Power Query: How To Merge Tables W/Different Columns

by | Power BI

In this post, I’m going to show you how to do a conditional merge of tables in power query. For this particular example, we can actually do it the normal way, which is what we are going to start with. Then I will show you how to do a conditional merge.

Let’s see what we’re dealing with. First, we have the Usage table which gets set in the middle of the month.

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Then we have a second table which is the Price table that gets set in the beginning of the month.

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We want to know the price for a specific date, which is something we can do in DAX. Let’s duplicate the Usage table, go to Merge Queries, and then select the Price table.

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As you can see from the image above, the dates from the two date columns do not match, which means we can’t merge tables normally. A normal merge makes use of the left outer or the right outer merge. Since there isn’t a match, we can’t do a normal merge.

What we’re going to do is a full outer merge because that will pick all rows from the Usage table and all rows from the Price table and put them all together. If there is no match, it will just add rows.

Because there are no matching dates, both tables get added this way:

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Adding A Custom Column In Power Query

We can very easily add a custom column that says if the usage date is empty, then pick the date from the Price table; otherwise give me the date from the Usage table.

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So we now have a complete column with dates.

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In order to make some sense of this, we’ll sort the Dates custom column.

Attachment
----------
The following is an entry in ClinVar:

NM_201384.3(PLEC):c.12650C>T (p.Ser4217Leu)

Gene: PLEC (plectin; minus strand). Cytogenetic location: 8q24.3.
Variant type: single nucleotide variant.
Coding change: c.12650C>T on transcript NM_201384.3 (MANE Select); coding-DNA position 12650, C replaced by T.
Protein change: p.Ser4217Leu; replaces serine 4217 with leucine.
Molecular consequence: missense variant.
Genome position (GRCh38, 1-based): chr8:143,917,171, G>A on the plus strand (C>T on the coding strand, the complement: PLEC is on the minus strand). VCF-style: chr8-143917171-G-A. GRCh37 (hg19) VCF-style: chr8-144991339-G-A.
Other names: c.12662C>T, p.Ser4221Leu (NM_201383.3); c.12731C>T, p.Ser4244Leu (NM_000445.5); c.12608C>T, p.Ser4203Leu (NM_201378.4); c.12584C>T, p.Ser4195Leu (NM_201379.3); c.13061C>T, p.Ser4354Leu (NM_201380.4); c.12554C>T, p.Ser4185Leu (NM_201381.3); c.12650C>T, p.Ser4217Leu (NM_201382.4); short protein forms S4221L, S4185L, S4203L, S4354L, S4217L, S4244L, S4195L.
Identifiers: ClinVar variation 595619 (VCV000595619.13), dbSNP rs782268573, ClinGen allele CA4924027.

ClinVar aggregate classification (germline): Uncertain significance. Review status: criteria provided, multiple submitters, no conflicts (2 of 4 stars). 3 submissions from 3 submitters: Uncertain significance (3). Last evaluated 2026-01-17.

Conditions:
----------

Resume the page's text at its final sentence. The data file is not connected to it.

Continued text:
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You can see that the first column is the usage while the third is the pricing. If we do a fill down on the cost column…

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…we will actually get the date, the cost, and the usage.

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This is a normal merge, but I think conditional merge can also be very useful in cases like this. So let me show you what we need to do in order to do a conditional merge. We will say that if the usage date is bigger than the pricing date, then get the number.

First, we’ll reference our Price table.

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And then we click on Date Filters then Before.

If we choose February, it will show the 21st.

If it is March, it will have two rows because there are two prices that are less than.

If we choose April, then we will get this.

We always want to have the latest prices. So we’ll sort these in descending order and drill down.

So now we have the number that we want, which is 45.

Creating A Variable In Power Query

To move this into the Usage table, we’re going to create a function for price. Instead of feeding this date manually, we’ll have the Usage table fill that date.

We’ll go to the Advanced Editor and create the variable for the function, which is going to be UsageDate as date.

We’ll go to our Usage table and apply this function. This is the usage state that we’re going to feed to our function. We’ll go to the Add Column tab, click on Custom Invoke Function, and grab the variable where the column to feed is the usage date.

And there we have it. As you can see, it’s fairly easy to do a conditional merge solution in power query.


In today’s blog, we discussed how to merge tables with different columns in power query. If you enjoyed the content covered in this particular tutorial, please don’t forget to subscribe to the Enterprise DNA TV channel. We have a huge amount of content coming out all the time from myself and a range of content creators – all dedicated to improving the way that you use Power BI and the Power Platform.


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